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Offline scoremore

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Re: Fire the Training Staff
« Reply #25 on: October 16, 2017, 07:45:21 AM »
Training staff is inept.  Also need to hire a dietician along with a new strength coach.  They have some neanderthal thinking in this area.

You may find it worth remembering that the fitter an athlete gets, the closer he is to breaking down. Footballers NEED to be big, muscular, agile and fast because the people they are playing are. No top athlete can stay at his peak indefinitely, the closer he gets to it the more he is on a knife edge between fitness and injury - that's why athletes train to peak at key times, like for a big race event.

One of the problems today's footballers suffer from, is that because over time everyone is getting bigger stronger faster, they have to be. The strain on the body is more than in the past when guys were smaller, collisions happen faster now, and with more weight behind them. Wrestling matches with opponents are against more powerful guys, so the torque stresses are higher. Bigger muscles mean more strain on things like hamstrings. All of these things make health trickier to maintain and they make for more injury.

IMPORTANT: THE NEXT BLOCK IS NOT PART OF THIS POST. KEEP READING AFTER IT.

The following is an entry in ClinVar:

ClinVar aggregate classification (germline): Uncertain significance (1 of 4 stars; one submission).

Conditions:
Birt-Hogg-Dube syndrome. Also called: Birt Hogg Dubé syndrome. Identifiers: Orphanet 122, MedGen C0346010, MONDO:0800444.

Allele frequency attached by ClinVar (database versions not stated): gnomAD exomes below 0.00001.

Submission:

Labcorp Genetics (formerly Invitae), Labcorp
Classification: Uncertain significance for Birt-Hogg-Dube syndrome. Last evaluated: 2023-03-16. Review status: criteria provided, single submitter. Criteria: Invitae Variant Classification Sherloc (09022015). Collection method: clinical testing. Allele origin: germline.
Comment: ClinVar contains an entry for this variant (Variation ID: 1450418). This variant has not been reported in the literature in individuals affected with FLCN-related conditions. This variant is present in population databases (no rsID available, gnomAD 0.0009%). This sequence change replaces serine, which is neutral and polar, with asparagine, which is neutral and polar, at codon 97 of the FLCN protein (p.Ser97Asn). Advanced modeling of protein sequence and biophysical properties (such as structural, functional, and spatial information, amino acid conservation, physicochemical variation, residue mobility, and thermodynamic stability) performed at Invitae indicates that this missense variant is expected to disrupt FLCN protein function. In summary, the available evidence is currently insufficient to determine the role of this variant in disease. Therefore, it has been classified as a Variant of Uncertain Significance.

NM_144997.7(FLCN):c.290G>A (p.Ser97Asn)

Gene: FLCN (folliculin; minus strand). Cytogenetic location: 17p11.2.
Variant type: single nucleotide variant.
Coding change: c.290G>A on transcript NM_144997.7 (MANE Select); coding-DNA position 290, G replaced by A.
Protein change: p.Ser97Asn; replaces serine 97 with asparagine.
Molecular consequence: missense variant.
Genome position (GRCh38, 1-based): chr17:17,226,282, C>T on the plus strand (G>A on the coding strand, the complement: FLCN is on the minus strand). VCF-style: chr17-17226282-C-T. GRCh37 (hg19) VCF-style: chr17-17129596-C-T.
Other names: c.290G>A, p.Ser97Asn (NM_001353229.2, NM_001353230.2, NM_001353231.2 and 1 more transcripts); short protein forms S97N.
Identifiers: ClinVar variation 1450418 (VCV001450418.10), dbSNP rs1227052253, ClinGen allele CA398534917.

Now the almost perfect storm of injuries that the Packers suffered this year (especially to all their best players) still seems right at the far end of a probability curve, but it seems normal that the best teams in December and January are the ones that have avoided key injuries the best. If you have a decent team and a relatively healthy one at the end of the year, you have a really good shot at the SB, because so many other teams will be beat up by then.

If the answer to injuries was as simple as the training staff being at fault here, don't you think the Packers would already have addressed it ? They have well paid analysts that look at everything football related and both they and the coaches have looked closely at training before. The most likely answer is what McCarthy said, the CBA limitations placed on training work against keeping guys in the best condition - not peak condition - because that is the edge of breakdown, but best maintainable condition. Even with all the focus teams put on keeping their players healthy, it is still mostly a lottery in which teams are healthiest. The Packers were beat up when they last won the SB, but it was mostly the guys at the lower end of the roster that were injured at the end of that year.

Finally, to scoremore, your words "Not buying all teams have injuries".  It's not the things you don't know that kill you, it's the things you know to be true, that are wrong, that get you  every time. I understand frustration and the desire to blame - someone - but the target of frustration is not always guilty as charged.